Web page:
"Minimum.Viable.Thinking" sounds like the bare minimum in thinking of a solution... this is perhaps the best cliche angle to this concept. On one side, it is a minimal approach to design thinking solutions but on the other hand, it is rather the most eligible viable and lean solution possible...arriving at this is usually a very difficult brainstorming activity.
Such a dilemma, isn't it?
So let's first define the beast:
Minimum viable thinking (MVT) is a way of thinking about product development that focuses on building the simplest product that can still satisfy early customers. The goal of minimum viable thinking (MVT) is to get feedback from customers as quickly as possible so that you can iterate on your product and improve it over time.
There are a few key principles of MVT:
Start with a hypothesis. Before you start building anything, you need to have a hypothesis about what your customers want. What problem are you trying to solve? What are your customers willing to pay for?
Build a minimum viable product (MVP). Once you have a hypothesis, you need to build the simplest product that can still satisfy your early customers. This means focusing on the core features of your product and not worrying about the bells and whistles.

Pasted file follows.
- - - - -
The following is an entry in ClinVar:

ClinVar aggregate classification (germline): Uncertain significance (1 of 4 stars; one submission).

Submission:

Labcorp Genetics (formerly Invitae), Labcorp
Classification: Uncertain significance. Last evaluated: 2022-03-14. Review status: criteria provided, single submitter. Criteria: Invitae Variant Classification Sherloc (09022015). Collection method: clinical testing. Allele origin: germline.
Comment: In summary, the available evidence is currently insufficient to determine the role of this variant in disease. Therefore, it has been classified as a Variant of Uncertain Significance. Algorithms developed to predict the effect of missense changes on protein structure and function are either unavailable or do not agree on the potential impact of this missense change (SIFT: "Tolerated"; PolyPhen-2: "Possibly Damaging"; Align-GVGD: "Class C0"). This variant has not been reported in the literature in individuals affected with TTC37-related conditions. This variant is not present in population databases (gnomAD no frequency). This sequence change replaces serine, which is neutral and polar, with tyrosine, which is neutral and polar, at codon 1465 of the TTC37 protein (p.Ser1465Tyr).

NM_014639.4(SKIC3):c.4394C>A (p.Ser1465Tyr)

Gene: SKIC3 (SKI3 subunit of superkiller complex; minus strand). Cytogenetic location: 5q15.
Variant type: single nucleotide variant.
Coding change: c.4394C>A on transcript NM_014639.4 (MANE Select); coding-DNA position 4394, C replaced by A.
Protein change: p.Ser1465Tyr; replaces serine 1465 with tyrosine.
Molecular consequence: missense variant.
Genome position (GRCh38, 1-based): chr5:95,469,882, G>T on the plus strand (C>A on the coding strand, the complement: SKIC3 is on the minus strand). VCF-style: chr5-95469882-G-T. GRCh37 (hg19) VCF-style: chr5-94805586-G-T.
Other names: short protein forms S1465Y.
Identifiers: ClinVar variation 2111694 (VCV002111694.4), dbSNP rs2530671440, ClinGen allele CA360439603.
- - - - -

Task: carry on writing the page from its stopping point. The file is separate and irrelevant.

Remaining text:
Get feedback from customers. Once you have a minimum viable product, you need to get feedback from customers as quickly as possible. This feedback will help you to refine your product and make sure that it meets the needs of your target market.
Iterate on your product. Once you have feedback from customers, you need to iterate on your product. This means making changes to the product based on the feedback you received. The goal is to constantly improve your product and make it more valuable to your customers.
Minimum viable thinking is a valuable approach to product development because it helps you to save time and money. By building a minimum viable product and getting feedback from customers early on, you can avoid wasting time and resources on building a product that nobody wants.
Here are some of the benefits of MVT:
Get feedback early on
Save time and money
Iterate on product faster
Launch product faster
Like any innovation framework out there, MVT is not without its challenges. It can be difficult to determine the MVT for your product. You may also need to be prepared to make changes to your product based on customer feedback. However, the benefits of MVT outweigh the challenges. If you are looking for a way to save time and money, and to launch your product more quickly, then MVT is a valuable approach to consider.
A worksheet/templste on MVT will be sent over to all my beloved subscribers, so make sure you are part of the newsletter club! Gracias.